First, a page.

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  1. 1. Getting to Know Free Software and Open Source and Some of the Common FUDs About It Nah Soo Hoe (nsh@pop.jaring.my) Malaysian National Computer Confederation MNCC Open-Source SIG
  2. 2. About the Speaker Council member Malaysian National Computer Confederation (MNCC) Founding member of Malaysian Open- Source Group, MNCC-OSSIG, PIKOM- OSSIG Chair, SIRIM Technical Committee on Information Security Standards Independent consultant in areas of: ➢ open source development ➢ information systems security ➢ e-communities deployment using OSS
  3. 3. Presentation Will Cover What is open-source software (OSS)? Importance and benefits of open source Common FUDs on OSS State of OSS in Malaysia The way forward
  4. 4. What is Open-Source Software?
  5. 5. Free Software Freedom to run, copy, distribute, study, change and improve the software. Freedom to run the program, for any purpose Freedom to study how the program works, and adapt it to your needs Freedom to redistribute copies so you can help others Freedom to improve the program, and release your improvements to the public Access to the source code is needed to realise most of the above.
  6. 6. Open-Source Software (OSS) Term "free" can lead to negative marketing connoctations especially to business and corporate users. [How can anything be good if it is free (i.e. has no monetary value to it)?] Term open-source software was coined to refer to free software.
  7. 7. Other Categories of Software Freeware - Non-chargeable copyrighted software Shareware - Software delivered without charge but continued usage subject to payment Proprietary Software - non-Free Software Public domain Software - non-copyrighted Reference: Free Software Foundation www.fsf.org
  8. 8. Relationships Among the Categories Source: http://www.fsf.org/philosophy/categories.html
  9. 9. Free/Open-Source Software Licensing Free/Open-Source software licensing falls into 2 main types: Copylefted Non-copylefted
  10. 10. Copylefted Software What is there to stop someone from converting a free software to non-free software? Copyleft is used to prevent this. Copyright a software and add in certain distribution restrictions to prevent conversion into non-free. Anyone who redistributes the software, with or without changes, must pass along the freedom to further copy and change it. Guarantees that every user has freedom. E.g. GNU General Public License (GPL) - free software and copyleft license Linux is distributed under a GNU GPL license.
  11. 11. Non-copylefted Software Much more permissive licensing than GPL Permission to redistribute and modify Permission to add additional restrictions to its further distributrion and modification This means that it is possible for someone to take such software and make it proprietary with or without modifications. e.g. X11 (and XFree86) license, BSD License, Apache License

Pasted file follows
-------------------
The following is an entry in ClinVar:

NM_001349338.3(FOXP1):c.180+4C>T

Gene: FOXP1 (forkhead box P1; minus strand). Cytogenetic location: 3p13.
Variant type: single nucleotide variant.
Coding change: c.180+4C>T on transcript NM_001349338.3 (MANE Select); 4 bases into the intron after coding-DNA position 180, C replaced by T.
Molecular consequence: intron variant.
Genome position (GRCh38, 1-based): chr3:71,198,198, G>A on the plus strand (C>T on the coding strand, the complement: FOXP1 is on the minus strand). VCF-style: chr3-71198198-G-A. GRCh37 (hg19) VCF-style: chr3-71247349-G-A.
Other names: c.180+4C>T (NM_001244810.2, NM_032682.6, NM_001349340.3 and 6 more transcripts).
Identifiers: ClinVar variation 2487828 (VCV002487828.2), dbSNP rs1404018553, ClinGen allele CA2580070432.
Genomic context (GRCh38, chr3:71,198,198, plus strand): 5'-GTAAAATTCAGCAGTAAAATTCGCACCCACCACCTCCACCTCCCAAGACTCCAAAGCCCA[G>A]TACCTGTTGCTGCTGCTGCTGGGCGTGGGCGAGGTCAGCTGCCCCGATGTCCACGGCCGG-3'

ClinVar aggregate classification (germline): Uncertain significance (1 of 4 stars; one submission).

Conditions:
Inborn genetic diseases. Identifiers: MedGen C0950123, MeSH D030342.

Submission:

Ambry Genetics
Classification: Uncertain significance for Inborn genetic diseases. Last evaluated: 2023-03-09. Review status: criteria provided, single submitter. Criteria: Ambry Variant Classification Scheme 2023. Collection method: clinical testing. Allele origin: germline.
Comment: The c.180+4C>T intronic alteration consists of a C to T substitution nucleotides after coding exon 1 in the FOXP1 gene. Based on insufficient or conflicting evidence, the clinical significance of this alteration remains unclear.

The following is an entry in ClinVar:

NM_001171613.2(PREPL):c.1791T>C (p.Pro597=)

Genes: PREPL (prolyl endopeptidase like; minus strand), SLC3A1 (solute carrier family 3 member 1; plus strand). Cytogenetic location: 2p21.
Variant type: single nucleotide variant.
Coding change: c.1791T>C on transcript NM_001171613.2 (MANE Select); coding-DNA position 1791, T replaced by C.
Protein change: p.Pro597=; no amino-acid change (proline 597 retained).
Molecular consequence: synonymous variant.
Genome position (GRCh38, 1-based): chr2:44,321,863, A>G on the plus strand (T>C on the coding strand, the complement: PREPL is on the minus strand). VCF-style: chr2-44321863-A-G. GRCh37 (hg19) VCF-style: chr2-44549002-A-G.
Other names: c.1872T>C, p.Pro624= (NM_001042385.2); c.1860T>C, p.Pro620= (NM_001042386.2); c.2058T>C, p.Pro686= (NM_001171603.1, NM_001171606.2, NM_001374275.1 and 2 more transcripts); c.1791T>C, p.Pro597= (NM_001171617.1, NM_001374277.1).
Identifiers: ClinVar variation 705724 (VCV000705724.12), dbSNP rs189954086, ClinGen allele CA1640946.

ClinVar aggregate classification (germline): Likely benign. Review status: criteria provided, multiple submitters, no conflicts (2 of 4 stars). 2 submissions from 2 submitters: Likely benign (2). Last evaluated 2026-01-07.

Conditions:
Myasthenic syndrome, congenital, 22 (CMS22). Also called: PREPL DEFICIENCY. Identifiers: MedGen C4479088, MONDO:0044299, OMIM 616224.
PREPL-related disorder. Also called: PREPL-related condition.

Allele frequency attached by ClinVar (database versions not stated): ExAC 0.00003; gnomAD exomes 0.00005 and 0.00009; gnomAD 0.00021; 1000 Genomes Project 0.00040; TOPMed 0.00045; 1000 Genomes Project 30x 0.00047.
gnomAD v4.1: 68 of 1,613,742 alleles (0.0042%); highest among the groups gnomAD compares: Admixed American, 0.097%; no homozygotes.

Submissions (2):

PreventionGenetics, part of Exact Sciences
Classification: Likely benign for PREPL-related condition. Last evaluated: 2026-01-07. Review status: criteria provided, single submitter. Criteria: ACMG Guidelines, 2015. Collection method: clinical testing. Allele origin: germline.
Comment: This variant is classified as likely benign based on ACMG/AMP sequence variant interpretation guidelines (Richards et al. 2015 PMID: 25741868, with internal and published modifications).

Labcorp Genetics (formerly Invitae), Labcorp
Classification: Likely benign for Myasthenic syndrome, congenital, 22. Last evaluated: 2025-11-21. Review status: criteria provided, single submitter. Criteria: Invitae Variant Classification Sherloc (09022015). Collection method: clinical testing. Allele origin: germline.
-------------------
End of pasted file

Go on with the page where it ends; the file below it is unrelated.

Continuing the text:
12. 12. Importance and Benefits of Open Source
  13. 13. Importance of Open Source Freedom to learn, redistribute and enhance Prevents single vendor and technology lock-in Promotion and preservation of open standards Peer review and feedback will lead to: ➢ More robust and reliable software ➢ Better security and faster bug fixes Promotes environment for positive competition, self-learning, exploring and co-operation Benefits poorer societies - affordable and accessible software running on affordable computers and networks
  14. 14. Promotes an environment which a society (like Malaysia), striving to become a technology-driven one, should have: Ability to "look under the hood" and learn Condusive for technical and system development Ability to learn, innovate and invent (LIVE) Encourages positive competition, self-help, and mutual co-operation Less dependence on software and technologies where we can have no control/say Benefits of Open Source to Developing Countries
  15. 15. For Malaysia, open source provides unique opportunities to: Local developers to learn and participate in systems software development Build up a critical mass of good coders Produce localised versions of software Stimulate and build up the local software industry Promote a research-based mind-set for both public and private sectors Benefits of Open Source to Malaysia
  16. 16. Open Source Usage - Server MySQL PostgreSQL Apache PHP Zope Perl Python E-Commerce E-Business E-Community Others .... FreeBSD Linux OpenBSD Operating Systems Development Platforms, Middleware, Databases Applications Apache Tomcat JBOSS Networking Services